Self-doubt has been defined as uncertainty about one’s abilities, potential for success, or competence in performance situations. As self-doubt concerning personal abilities increases, global self-esteem tends to decrease because self-doubt presents the threat to global evaluations of oneself. Hence, self-doubt can lead to both self-handicapping (i.e., creating or claiming obstacles that reduce the probability of success while at the same time providing an excuse for failure) and overachievement (i.e., striving to perform beyond one’s capabilities) in order to protect the self from the implications of failure. As such, self-doubt is often studied in the context of performance.
Self-doubt includes thoughts and feelings such as wondering whether or not one has the ability to succeed at important activities, having thoughts that focus on the bad things that might occur, feeling unsure of one’s abilities more often than not, and experiencing greater emotional impact as a result of avoiding failure than achieving success. Among university students, self-doubt is negatively related to variables such as achievement motivation, self-esteem, and narcissism and positively related to variables such as self-handicapping, social anxiety, and “impostor” feelings in which success is perceived as undeserved.
It has been proposed that people who experience high levels of self-doubt tend to reduce their level of effort or quickly settle for mediocre solutions when faced with difficulties, challenges, or setbacks in performance situations. Thus, while self-doubt might be a more or less natural reaction to failure, it might be the resilience and ability to regain confidence that is critically important to successful performance when self-doubt occurs. However, subjective overachievement (i.e., the psychological approach to and process of a performance) can occur when self-doubt is combined with a concern over performance. While overachievers tend to perform well on tasks, the challenge to being an overachiever is that the motive to perform well might be driven more by a desire to gain social approval than by intrinsic motives such as the inherent satisfaction in being able to perform a task.
Despite the potential risks of the overachievement relation to self-doubt, a common message appearing in recent sport and exercise psychology (SEP) literature is that some level of self-doubt might actually be beneficial to performance in sport, at least in some circumstances. For instance, there is an important distinction between performance efficacy (i.e., perceived capabilities to be successful during the practice phase of competition) and preparatory efficacy (i.e., perceived capabilities to be successful immediately before the start of competition) and the role that self-doubt might play in each. Self-doubt at game time can act as a barrier to athletes’ effectively using their skills because as performance efficacy decreases, performance level tends to decrease; therefore, efficacy beliefs should be as high as possible when competition begins. Alternatively, when athletes already have at least a minimal level of efficacy, some self-doubt during the preparatory phase of competition can be beneficial because it might help protect against overconfidence and complacency, as well as motivate athletes to expend increased effort in practice as a way to continue to enhance personal growth, skill development, and skill execution capabilities. While theoretical arguments supporting the potential benefits to self-doubt are compelling, there is little research to date directly exploring the complexities of the relationships among self-doubt, preparatory efficacy, and performance efficacy specifically in the sport and exercise context.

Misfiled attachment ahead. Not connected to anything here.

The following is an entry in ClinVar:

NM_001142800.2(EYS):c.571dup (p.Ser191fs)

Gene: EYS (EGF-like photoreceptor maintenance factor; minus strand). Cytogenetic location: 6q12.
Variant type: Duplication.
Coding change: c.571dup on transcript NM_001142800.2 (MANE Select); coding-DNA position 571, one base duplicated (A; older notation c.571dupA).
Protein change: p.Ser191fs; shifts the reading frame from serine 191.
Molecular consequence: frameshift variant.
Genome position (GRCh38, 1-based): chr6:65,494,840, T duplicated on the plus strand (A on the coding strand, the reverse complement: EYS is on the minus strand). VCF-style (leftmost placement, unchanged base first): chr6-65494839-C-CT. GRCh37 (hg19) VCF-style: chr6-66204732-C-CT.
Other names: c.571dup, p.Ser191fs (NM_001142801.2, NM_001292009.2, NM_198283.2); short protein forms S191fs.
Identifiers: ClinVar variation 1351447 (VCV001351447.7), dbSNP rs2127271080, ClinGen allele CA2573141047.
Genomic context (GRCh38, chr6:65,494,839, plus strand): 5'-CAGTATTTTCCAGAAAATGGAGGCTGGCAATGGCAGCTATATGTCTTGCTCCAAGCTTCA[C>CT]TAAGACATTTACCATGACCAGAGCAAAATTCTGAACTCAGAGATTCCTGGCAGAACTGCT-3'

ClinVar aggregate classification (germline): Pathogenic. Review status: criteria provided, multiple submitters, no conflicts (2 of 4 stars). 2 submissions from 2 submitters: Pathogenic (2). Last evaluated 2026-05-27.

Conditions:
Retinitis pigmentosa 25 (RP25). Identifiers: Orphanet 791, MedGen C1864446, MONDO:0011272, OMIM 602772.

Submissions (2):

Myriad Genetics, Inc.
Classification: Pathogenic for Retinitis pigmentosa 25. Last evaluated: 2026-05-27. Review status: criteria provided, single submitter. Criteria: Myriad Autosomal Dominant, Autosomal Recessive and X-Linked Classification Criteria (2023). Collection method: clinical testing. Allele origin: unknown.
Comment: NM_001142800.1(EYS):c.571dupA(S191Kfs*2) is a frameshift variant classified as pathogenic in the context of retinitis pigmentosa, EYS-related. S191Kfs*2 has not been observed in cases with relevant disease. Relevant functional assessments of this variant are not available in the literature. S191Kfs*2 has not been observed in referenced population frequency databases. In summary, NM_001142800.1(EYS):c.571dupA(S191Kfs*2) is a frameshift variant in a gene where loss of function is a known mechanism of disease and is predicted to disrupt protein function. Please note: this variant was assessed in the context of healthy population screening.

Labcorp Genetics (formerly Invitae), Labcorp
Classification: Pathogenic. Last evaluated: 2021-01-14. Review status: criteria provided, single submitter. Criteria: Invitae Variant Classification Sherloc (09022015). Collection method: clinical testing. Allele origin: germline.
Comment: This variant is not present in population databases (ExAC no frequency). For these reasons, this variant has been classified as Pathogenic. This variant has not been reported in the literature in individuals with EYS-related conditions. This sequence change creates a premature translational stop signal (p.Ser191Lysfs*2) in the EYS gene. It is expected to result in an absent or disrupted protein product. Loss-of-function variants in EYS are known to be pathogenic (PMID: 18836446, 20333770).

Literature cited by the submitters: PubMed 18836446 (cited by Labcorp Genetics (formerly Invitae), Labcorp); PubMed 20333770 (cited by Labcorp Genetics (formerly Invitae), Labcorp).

The benefits of self-doubt to performance in sport and exercise were observed in a recent experimental study conducted by Tim Woodman and colleagues with participants who were skilled in their ability to skip rope. The experimental group received information that the rope they were going to use in a competition would be more difficult than the rope used in practice trials. This manipulation was a way to decrease self-confidence and induce self-doubt among the participants in the experimental group. Results showed that those in the experimental group, but not the control group, improved performance on the 1-minute skipping competition task. The reason for the improvement was not clear, as there was little support for increased effort being the reason for the increase in performance. Despite study limitations, this research provides evidence that the relationship between self-confidence and performance might be more complex than generally thought and that a little self-doubt might actually be helpful to performance in sport and exercise.
- Feltz, D. L., & Wood, J. M. (2009). Can self-doubt be beneficial to performance? Exploring the concept of preparatory efficacy. The Open Sports Sciences Journal, 2, 65–70.
- Hermann, A. D., Leonardelli, G. J., & Arkin, R. M. (2003). Self-doubt and self-esteem: A threat from within. Personality and Social Psychology Bulletin, 28, 395–408.
- Oleson, K. C., Poehlmann, K. M., Yost, J. H., Lynch, M. E., & Arkin, R. M. (2000). Subjective overachievement: Individual differences in self-doubt and concern with performance. Journal of Personality, 68, 491–524.
- Woodman, T., Akehurst, S., Hardy, L., & Beattie, S. (2010). Self-confidence and performance: A little self-doubt helps. Psychology of Sport and Exercise, 11, 467–470.